A passing offense that hummed. A playmaking defense that didn't bend, and didn't break.
This was football the way Steve Sarkisian envisioned it when he arrived at the University of Washington three-and-a-half years ago. A team made up almost exclusively of Sarkisian recruits was finally playing Sarkisian football.
With an experienced quarterback throwing to a pair of punishing receivers in wideout Kasen Williams and tight end Austin Seferian-Jenkins, and a defense doing all the things that makes a coach sleep well at night, Sarkisian was seeing his dreams come true Saturday night.
Of course, it took little more than a quarter for him to wake up.
For the second time in as many season-openers, the Huskies left their fan base with nubs for fingernails on Saturday night. Much like Eastern Washington this time last year, underdog San Diego State was right there hanging around late in the fourth quarter before UW walked away with a too-close-for-comfort 21-12 win.
But don't compare this escape to last season's near-miss. While the narrow win over EWU set some groundwork that would become fixtures of the 2011 Huskies — most notably, a surprisingly ready new starting quarterback and a defense that couldn't stop a safety pin in dry concrete — Saturday night's opener answered some questions in its own right.
An, no, Husky Nation. It's not time to hit the panic button.
As first impressions go, UW is ready to give its best shot to a heavyweight contender. And that opportunity will come Saturday in Baton Rouge, La.
Are the Huskies going to overcome their double-digit underdog status and shock the college football world with a win over LSU in six days? Hardly.
But at least UW is ready to compete. As the fourth year of the Sarkisian era opened Saturday night, the Huskies proved at least that.
They may not have looked like your father's Huskies — that being the dominant team that relied on defense and star power in the backfield — but at least this year's UW team doesn't bring back memories of your older brother's Huskies. For stretches Saturday night, they looked nothing like the teams that Sarkisian has coached for his first three years in purple.
Gone is the go-to running game of workhorse Chris Polk. But UW has found new strength in a short passing game that features equally punishing stars in wide receiver Kasen Williams and Austin Seferian-Jenkins. Sarkisian put the load on them early in Saturday's win over SDSU, and both players answered the bell by continually turning two-yard receptions into 12-yard gains.
Also gone is the sagging, paper-machete defense that allowed 30 or more points to eight opponents last season while holding Utah to a season-low 14. New coordinator Justin Wilcox's more aggressive defense gave plenty of reason for optimism, turning in more highlights in a single evening than Nick Holt's unit did during the entire 2011 campaign.
Tre Watson's interception on the opening drive, Will Shamburger's 44-yard fumble-recovery-return touchdown and the surprisingly consistent pass rush told only part of the story. The improved tackling, particularly by defensive backs Desmond Trufant and Sean Parker on SDSU screen passes, gave even greater reason for optimism.
UW's defense was hitting on all cylinders early on, helping build up a 14-0 lead while Price and Co. were nearly unstoppable moving the ball. The Huskies ditched any pretense of balance early, preferring the passing game to a 3-to-1 ratio while driving to scores on their opening two possessions.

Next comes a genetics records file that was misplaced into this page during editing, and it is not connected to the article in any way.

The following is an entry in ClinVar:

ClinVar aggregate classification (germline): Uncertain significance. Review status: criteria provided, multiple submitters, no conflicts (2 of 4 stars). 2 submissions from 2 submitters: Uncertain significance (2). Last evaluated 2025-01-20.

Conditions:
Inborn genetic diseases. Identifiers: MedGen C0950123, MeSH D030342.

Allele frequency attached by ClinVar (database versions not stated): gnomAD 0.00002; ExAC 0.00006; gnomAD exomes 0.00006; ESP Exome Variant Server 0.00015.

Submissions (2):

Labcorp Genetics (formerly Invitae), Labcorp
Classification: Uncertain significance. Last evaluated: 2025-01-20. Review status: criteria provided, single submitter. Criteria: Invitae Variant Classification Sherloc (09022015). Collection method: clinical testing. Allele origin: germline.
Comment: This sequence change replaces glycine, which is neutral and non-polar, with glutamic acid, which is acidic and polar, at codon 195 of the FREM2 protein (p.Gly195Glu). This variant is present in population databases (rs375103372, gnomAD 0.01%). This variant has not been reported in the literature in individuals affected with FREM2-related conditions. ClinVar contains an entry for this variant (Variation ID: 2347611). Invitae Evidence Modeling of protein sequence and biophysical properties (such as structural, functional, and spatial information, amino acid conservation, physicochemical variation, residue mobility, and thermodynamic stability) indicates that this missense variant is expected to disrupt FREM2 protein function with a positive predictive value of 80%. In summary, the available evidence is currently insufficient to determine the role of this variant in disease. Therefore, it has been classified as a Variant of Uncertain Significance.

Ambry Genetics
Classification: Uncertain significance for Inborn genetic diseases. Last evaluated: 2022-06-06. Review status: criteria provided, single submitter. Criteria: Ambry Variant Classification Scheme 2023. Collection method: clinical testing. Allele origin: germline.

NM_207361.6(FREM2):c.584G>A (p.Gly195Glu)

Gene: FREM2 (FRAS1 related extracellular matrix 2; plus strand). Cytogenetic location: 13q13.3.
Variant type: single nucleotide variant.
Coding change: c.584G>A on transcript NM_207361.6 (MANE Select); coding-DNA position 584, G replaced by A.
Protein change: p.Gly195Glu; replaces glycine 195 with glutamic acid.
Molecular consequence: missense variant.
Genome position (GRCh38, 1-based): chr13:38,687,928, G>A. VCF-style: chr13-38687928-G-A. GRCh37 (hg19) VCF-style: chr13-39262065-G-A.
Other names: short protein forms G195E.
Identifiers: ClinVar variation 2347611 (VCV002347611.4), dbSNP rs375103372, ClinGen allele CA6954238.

The Aztecs had to turn to a little trickery (an unseen receiver lined up near the SDSU goal line, as well as a quick-kick out of shotgun formation) and penalty flags (one wiping out a 38-yard reception to the SDSU 1, and another taking away an 18-yard scramble) just to slow the Huskies down.
Due to a variety of reasons, UW's offense went quiet after the quick start. The only points of the final three quarters came on a defensive touchdown, and the Huskies finished with just 106 rushing yards. Price called his own performance “the worst game I've played in a long time,” while Sarkisian admitted that his own play-calling “got a little stale.”
And yet UW's defense was there to save the day. Wilcox's unit featured a more aggressive attack that utilized the unit's improved speed.
The D gave occasional glimpses of greatness, even though it still has a long way to go to achieve it. The unit's one mistake of the first three quarters came when Aztecs receiver Tim Vizzi snuck onto the far sideline unchecked — the only UW person who seemed to notice was Sarkisian, who tried valiantly, and unsuccessfully, to call a timeout — to catch a 47-yard touchdown pass without a purple jersey in sight.
Of course, the reality check begins later this week, when UW flies into the hornet's nest of Baton Rouge, La. National title contender LSU awaits the Huskies, and a double-digit pointspread is all but guaranteed. The juggernaut that was UW on Saturday night may look very different come next weekend.
What's apparent is that these Huskies — Sarkisian's Huskies, at last — should be ready to compete. It may well be the biggest test of the Sarkisian era to date, and it's still unclear how exactly UW will be able to hold off LSU's pass-rushing ends, but these Huskies should be ready to give the Tigers their best shot.
Will that be enough?
Probably not. But at least Sarkisian's gang is finally up to the challenge.
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